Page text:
It’s not that our view of the world “from outside” is inaccurate. The problem isn’t that our objective scientific theories are wrong, but that they’re not fundamental – they’re operating with the wrong notion of what a foundation should look like. So we can know all about the physical world, down to an incredible level of detail, and still have no clue what the picture is showing us.
We can recognize that we live in a “participatory” world, but we’re still looking for a way to understand what that means.
|Mar31-11, 12:32 PM||#6|
He posits two different standpoints, that of the transcendental ("inner experience") and that of the scientific (starts from the world of "physical nature").
Here are his conditions for the reconciliation of the two: "a demonstration of the objective reality of inner experience and a proof of the existence of an external world from which we can then conclude that this external world contains human facts and spiritual meaning by means of a process of transferring our inner life into this world."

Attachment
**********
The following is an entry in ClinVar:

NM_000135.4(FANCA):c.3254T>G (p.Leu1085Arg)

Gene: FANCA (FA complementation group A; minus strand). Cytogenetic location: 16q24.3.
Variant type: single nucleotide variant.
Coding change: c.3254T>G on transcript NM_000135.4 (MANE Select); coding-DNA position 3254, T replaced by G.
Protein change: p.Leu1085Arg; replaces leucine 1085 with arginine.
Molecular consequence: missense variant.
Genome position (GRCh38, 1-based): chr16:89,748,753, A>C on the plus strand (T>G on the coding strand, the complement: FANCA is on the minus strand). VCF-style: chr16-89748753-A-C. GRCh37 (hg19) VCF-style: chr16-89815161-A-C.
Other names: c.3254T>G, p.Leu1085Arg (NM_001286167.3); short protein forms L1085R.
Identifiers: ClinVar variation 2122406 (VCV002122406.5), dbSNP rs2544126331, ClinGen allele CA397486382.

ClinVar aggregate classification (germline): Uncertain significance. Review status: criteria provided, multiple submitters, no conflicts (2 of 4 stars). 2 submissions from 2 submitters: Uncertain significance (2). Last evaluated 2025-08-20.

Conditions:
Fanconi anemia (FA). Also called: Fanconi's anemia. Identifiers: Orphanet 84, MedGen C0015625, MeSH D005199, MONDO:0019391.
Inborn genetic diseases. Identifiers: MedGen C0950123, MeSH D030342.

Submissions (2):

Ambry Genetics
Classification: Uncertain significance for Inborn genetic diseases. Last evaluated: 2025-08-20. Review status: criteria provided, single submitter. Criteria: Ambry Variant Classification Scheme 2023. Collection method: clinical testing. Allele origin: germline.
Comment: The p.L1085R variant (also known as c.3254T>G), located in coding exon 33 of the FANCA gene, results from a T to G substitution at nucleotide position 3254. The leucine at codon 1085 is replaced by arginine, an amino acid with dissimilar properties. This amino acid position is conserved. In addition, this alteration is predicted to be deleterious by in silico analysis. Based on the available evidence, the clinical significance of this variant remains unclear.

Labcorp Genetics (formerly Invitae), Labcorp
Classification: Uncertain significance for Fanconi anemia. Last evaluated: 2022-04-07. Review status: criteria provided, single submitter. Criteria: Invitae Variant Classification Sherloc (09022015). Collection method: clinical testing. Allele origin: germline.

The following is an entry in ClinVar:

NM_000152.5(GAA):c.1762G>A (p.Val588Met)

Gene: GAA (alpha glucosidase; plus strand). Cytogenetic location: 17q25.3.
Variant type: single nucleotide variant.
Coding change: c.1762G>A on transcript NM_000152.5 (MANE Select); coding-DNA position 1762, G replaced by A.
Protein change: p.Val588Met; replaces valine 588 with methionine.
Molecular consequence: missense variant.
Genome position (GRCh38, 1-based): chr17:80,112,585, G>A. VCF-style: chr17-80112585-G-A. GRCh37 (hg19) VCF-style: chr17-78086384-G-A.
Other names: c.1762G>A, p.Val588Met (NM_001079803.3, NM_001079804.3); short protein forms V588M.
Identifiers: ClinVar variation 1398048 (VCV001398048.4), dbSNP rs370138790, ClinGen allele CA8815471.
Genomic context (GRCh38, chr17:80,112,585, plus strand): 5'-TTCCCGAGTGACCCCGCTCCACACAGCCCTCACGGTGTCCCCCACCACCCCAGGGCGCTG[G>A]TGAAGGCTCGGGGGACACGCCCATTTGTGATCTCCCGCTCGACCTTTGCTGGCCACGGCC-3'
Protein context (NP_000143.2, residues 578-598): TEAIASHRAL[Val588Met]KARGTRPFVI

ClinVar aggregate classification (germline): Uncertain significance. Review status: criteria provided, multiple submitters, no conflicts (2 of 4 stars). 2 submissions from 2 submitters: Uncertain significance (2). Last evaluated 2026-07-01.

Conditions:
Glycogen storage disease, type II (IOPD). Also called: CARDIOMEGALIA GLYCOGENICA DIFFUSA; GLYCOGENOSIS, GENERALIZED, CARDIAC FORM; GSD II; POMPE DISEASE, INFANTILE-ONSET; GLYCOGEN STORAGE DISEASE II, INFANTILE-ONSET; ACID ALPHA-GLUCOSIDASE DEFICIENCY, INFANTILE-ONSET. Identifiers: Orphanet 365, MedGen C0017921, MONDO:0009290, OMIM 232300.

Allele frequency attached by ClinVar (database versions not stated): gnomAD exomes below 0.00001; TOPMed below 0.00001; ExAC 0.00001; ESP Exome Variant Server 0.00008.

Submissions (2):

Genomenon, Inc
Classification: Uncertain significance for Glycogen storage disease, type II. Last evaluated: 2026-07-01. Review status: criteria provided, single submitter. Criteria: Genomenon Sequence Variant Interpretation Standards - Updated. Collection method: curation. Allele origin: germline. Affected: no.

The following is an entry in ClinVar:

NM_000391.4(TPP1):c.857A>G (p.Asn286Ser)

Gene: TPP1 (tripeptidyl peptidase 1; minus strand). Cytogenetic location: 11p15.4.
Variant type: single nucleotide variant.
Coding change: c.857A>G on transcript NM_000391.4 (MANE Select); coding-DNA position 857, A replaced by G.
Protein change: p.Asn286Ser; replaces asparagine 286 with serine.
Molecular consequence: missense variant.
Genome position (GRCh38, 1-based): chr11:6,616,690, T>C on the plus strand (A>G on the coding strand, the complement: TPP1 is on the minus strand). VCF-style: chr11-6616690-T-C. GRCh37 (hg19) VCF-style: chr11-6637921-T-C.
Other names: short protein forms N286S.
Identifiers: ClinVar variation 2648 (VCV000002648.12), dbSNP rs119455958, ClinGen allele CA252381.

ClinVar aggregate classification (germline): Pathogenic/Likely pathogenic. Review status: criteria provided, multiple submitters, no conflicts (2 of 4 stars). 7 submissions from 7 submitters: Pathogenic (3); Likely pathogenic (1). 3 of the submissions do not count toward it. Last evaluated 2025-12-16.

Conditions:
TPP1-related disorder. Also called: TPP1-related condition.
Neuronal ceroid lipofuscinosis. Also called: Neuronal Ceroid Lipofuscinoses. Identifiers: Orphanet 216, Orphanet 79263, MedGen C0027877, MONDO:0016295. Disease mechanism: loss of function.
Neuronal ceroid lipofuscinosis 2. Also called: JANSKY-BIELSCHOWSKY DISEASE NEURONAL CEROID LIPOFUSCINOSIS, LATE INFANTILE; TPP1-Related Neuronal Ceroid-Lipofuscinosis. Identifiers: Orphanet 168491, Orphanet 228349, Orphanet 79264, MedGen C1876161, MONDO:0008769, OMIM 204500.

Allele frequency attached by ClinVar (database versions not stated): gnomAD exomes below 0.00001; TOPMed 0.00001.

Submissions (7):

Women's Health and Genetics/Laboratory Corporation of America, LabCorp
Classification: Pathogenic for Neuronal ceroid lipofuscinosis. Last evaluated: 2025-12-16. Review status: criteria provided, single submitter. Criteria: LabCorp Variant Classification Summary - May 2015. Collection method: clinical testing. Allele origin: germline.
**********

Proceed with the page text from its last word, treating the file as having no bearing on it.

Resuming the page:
While I'm not sure he tells us HOW to fulfill either of the necessary conditions, he seems to encapsulate some of the issues quite clearly.
Let me know if any of these quotes need clarification, or if they are germane to the conversation. Dilthey seemed a natural element to inject into this conversation, as he is manifestly concerned with the ultimacy of the human individual, and the nature of the relationships his existence in the "objective" world entails.
|Mar31-11, 06:28 PM||#7|
Again, I will come back to Peirce. And his reduction thesis. The claim that a worldview must be not monistic, nor even dualistic, but fundamentally triadic.
Monism seeks the one - the one true principle, the one essential stuff, the one fundamental thing. So this is standard issue reductionism. What is reality made of? Atoms. Or energy. Or geometry. Or something. Even "everything is mind" - our mind, god's mind, a panpsychic property, or a Matrix-style simulation.